Given the mind and heart, evangelical Christians could become the most dynamic and decisive minority movement in present American history. They could capture initiative in the social arena, command the attention of the mass media, and confront contemporary man with both a fresh option for personal meaning and worth and an arresting vision of public godliness.
That they are not doing so—except in scattershot fashion—has costly consequences for the secular scene no less than for the Christian churches. For one thing, this neglect condemns modern man to nonevangelical alternatives in the quest for answers and solutions. For another, it adds to the mushrooming mood that the Church has had its day and should be retired as a bit of Victoriana.
However dire may be the trouble of the institutional church, it in no degree matches that of the world. Even the film industry, notes Newsweek, is using apocalyptical themes to exploit the general awareness that things just cannot long continue as they are.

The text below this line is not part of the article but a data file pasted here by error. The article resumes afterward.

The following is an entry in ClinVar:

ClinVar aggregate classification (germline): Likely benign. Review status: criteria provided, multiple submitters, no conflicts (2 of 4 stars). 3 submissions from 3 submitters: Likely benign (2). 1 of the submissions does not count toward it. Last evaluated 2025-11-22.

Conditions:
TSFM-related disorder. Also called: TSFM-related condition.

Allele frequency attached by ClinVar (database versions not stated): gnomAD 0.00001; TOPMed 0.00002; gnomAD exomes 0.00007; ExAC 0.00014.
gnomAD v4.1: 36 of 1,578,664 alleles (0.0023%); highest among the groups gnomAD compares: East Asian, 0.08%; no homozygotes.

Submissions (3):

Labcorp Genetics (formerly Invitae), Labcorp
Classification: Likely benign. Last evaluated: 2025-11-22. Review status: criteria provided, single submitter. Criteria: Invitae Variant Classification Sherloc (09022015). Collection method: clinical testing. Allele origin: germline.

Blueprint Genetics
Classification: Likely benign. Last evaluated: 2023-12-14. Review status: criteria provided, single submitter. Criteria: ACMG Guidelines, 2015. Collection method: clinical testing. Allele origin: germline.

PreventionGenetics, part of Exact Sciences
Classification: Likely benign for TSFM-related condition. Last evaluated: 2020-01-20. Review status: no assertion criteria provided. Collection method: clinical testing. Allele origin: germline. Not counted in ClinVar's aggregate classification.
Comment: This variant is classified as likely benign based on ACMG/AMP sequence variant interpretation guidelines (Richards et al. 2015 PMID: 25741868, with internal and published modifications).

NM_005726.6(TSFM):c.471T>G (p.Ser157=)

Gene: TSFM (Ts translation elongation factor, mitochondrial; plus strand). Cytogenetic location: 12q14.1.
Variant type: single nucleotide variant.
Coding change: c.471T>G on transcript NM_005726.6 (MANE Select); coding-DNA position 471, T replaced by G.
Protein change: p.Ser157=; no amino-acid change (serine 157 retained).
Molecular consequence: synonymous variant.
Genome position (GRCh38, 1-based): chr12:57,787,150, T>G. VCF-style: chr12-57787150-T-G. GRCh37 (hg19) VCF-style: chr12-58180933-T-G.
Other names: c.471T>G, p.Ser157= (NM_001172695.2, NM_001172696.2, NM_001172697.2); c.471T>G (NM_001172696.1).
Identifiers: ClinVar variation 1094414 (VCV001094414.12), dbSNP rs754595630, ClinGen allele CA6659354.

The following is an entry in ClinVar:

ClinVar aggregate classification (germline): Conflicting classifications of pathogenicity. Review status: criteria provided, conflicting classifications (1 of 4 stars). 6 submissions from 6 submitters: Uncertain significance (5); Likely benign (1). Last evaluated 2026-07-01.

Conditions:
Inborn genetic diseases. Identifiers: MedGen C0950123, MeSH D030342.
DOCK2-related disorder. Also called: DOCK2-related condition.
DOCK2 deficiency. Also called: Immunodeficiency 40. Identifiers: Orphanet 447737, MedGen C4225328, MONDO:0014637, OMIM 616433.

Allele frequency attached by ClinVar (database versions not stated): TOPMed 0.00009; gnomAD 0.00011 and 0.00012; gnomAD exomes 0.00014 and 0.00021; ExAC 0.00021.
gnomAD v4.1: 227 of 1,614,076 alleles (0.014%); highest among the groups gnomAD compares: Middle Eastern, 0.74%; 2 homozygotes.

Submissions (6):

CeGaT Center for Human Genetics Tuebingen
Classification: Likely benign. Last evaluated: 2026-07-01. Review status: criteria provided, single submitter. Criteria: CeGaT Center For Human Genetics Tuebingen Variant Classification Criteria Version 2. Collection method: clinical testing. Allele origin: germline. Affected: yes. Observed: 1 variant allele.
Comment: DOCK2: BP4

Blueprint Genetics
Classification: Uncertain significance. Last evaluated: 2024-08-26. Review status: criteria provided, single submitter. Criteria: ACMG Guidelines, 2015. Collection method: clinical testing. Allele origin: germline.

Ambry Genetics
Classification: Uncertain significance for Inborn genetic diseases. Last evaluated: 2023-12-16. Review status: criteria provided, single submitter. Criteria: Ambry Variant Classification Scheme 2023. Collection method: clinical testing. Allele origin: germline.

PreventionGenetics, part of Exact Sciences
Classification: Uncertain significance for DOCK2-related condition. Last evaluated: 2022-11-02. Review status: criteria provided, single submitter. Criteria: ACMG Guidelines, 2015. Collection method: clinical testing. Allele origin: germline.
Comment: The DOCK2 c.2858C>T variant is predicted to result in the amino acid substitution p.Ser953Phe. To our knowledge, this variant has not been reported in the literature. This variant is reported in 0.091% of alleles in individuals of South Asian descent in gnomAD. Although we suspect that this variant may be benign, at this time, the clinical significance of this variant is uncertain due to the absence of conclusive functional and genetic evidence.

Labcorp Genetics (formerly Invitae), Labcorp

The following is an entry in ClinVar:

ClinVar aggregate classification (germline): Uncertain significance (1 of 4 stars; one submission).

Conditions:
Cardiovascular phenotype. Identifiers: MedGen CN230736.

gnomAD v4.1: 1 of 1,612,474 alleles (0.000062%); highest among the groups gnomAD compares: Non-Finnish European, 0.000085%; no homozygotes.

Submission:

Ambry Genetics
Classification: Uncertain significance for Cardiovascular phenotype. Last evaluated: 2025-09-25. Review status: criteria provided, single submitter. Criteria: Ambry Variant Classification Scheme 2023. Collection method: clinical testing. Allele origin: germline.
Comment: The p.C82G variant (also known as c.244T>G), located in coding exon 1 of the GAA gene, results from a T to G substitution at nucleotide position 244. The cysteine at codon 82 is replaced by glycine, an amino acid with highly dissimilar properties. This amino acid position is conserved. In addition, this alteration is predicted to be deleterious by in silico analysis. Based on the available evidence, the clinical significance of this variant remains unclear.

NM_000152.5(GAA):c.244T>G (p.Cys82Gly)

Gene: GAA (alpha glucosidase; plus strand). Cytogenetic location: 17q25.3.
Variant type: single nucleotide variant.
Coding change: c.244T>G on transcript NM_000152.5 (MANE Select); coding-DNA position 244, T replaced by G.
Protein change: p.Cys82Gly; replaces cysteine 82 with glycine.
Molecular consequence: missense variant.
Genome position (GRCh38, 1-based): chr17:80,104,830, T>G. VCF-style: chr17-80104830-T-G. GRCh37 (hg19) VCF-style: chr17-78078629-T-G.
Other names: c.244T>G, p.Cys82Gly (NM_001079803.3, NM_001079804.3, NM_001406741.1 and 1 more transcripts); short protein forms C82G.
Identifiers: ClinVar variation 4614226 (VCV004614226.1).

At a conference of executives, scholars, and journalists sponsored in Indianapolis last year by Liberty Fund, a whole afternoon’s discussion turned spontaneously to indications that contemporary man is now groping and fumbling in a civilizational twilight. Professor John Dietze of Johns Hopkins University interpreted the modern turning from a law-based to a positivist-based culture as the lengthened shadow of the French and Russian revolutions. Others saw in the moral pollution of the noble savage, the growing world-wide police power, and the debased currency, incisive reminders of the fall of ancient Rome. Still other warnings are the reaction against rationality and logic even on university campuses, distrust of foundational principles ...1
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